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Parties Prepared To Monitor Voter Registration Pilot Project

Cambodian workers look through a partition of a construction site below a banner which reads "Where is my vote" as supporters of opposition Cambodia National Rescue Party gather in Phnom Penh, file photo.

Party representatives told VOA Khmer this week that they will closely monitor the new system and NEC.

Cambodia’s political parties are preparing to monitor a voter registration pilot project, which will be held in November.

The project will use computers and a digital system to register eligible voters for local elections in 2017 and national elections the year after, under the new National Election Committee, which was established earlier this year.

Election observers and the opposition have complained that the old NEC was biased toward the ruling Cambodian People’s Party, and that voter registration was made difficult for supporters of other parties.

Party representatives told VOA Khmer this week that they will closely monitor the new system and NEC.

Rescue Party spokesman Yim Sovann said that despite some concern over timeliness of registration, the party will leave the NEC to work independently, while monitoring the process.

“We will wait to see the data collection procedure and see what the obstacles are,” he said, adding that party officials at the districts, communes and villages where the pilot project is being held have been notified.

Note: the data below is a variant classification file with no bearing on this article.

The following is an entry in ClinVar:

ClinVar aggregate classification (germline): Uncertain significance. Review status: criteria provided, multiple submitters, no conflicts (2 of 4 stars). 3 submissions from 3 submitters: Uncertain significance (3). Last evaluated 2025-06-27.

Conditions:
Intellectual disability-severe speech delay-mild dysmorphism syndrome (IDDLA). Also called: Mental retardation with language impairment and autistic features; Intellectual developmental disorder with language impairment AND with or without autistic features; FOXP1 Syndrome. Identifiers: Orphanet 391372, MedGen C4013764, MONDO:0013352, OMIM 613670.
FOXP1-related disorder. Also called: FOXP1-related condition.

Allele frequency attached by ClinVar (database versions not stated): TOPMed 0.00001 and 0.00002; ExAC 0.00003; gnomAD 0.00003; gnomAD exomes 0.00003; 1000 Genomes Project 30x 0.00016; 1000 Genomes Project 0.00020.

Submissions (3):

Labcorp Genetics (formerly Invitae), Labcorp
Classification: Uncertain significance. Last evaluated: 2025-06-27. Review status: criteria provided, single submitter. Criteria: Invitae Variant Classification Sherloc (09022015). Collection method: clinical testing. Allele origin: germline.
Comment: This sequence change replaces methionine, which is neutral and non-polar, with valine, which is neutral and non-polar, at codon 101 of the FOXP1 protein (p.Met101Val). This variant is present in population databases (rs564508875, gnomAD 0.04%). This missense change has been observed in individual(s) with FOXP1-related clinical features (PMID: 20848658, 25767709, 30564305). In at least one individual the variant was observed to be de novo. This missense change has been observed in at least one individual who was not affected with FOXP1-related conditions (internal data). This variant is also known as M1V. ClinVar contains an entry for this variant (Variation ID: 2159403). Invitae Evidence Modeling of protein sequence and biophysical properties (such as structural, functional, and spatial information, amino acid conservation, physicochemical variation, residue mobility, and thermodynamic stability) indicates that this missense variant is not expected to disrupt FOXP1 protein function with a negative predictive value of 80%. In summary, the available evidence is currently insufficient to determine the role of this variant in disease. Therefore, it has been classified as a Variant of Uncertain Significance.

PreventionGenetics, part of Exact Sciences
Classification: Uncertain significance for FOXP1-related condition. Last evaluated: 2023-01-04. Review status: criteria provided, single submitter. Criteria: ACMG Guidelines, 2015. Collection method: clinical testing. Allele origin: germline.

Sam Inn, a representative of the newly established Grassroots Democracy Party, said his party supporters are encouraging villagers to prepare for registration. “It’s a good step forward,” he said. “But we have to wait and see how accurate, accountable and efficient the new NEC is.”

Ruling party spokesman Sok Eysan said the CPP is “respecting the NEC’s process.” “The main thing is that our party will join hands at the local level to educate and encourage people to participate in the voter registration,” he said.

Representatives of the Rescue Party and Grassroots Party said they were concerned that migrant workers would have a hard time registering. Sam Inn said he also wanted to make sure that all persons were involved in the election, to ensure it is free and fair.